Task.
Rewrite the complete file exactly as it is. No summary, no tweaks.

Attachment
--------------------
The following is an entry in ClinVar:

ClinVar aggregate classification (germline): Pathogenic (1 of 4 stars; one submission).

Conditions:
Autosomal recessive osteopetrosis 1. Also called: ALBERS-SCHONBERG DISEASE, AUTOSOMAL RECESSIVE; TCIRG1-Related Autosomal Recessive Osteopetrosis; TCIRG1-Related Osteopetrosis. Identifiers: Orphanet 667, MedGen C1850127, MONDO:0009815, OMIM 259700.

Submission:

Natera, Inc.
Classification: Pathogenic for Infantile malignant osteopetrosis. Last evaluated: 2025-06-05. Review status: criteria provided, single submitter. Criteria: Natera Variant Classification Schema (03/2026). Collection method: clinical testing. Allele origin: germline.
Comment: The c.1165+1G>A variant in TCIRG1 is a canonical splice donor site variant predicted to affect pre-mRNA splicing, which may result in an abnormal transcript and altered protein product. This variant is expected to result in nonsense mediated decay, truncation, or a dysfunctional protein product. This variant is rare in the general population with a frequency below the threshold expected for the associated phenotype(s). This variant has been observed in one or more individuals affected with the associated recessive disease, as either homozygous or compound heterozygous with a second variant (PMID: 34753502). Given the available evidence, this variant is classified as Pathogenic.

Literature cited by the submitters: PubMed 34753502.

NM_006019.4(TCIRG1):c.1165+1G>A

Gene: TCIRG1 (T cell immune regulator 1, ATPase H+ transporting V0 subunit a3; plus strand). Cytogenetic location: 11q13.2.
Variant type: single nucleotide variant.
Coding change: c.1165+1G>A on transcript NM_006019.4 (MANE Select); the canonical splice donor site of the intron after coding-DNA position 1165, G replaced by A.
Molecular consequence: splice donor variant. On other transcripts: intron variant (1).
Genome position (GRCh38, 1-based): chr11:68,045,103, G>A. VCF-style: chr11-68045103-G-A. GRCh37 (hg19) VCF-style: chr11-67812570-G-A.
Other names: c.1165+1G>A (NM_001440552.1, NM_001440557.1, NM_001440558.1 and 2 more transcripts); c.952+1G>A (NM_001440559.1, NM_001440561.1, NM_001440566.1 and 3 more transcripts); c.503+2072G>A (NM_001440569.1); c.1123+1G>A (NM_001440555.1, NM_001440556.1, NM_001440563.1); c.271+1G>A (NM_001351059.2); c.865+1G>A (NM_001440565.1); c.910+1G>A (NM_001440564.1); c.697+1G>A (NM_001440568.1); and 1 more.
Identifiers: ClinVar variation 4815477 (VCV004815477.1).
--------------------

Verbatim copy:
The following is an entry in ClinVar:

ClinVar aggregate classification (germline): Pathogenic (1 of 4 stars; one submission).

Conditions:
Autosomal recessive osteopetrosis 1. Also called: ALBERS-SCHONBERG DISEASE, AUTOSOMAL RECESSIVE; TCIRG1-Related Autosomal Recessive Osteopetrosis; TCIRG1-Related Osteopetrosis. Identifiers: Orphanet 667, MedGen C1850127, MONDO:0009815, OMIM 259700.

Submission:

Natera, Inc.
Classification: Pathogenic for Infantile malignant osteopetrosis. Last evaluated: 2025-06-05. Review status: criteria provided, single submitter. Criteria: Natera Variant Classification Schema (03/2026). Collection method: clinical testing. Allele origin: germline.
Comment: The c.1165+1G>A variant in TCIRG1 is a canonical splice donor site variant predicted to affect pre-mRNA splicing, which may result in an abnormal transcript and altered protein product. This variant is expected to result in nonsense mediated decay, truncation, or a dysfunctional protein product. This variant is rare in the general population with a frequency below the threshold expected for the associated phenotype(s). This variant has been observed in one or more individuals affected with the associated recessive disease, as either homozygous or compound heterozygous with a second variant (PMID: 34753502). Given the available evidence, this variant is classified as Pathogenic.

Literature cited by the submitters: PubMed 34753502.

NM_006019.4(TCIRG1):c.1165+1G>A

Gene: TCIRG1 (T cell immune regulator 1, ATPase H+ transporting V0 subunit a3; plus strand). Cytogenetic location: 11q13.2.
Variant type: single nucleotide variant.
Coding change: c.1165+1G>A on transcript NM_006019.4 (MANE Select); the canonical splice donor site of the intron after coding-DNA position 1165, G replaced by A.
Molecular consequence: splice donor variant. On other transcripts: intron variant (1).
Genome position (GRCh38, 1-based): chr11:68,045,103, G>A. VCF-style: chr11-68045103-G-A. GRCh37 (hg19) VCF-style: chr11-67812570-G-A.
Other names: c.1165+1G>A (NM_001440552.1, NM_001440557.1, NM_001440558.1 and 2 more transcripts); c.952+1G>A (NM_001440559.1, NM_001440561.1, NM_001440566.1 and 3 more transcripts); c.503+2072G>A (NM_001440569.1); c.1123+1G>A (NM_001440555.1, NM_001440556.1, NM_001440563.1); c.271+1G>A (NM_001351059.2); c.865+1G>A (NM_001440565.1); c.910+1G>A (NM_001440564.1); c.697+1G>A (NM_001440568.1); and 1 more.
Identifiers: ClinVar variation 4815477 (VCV004815477.1).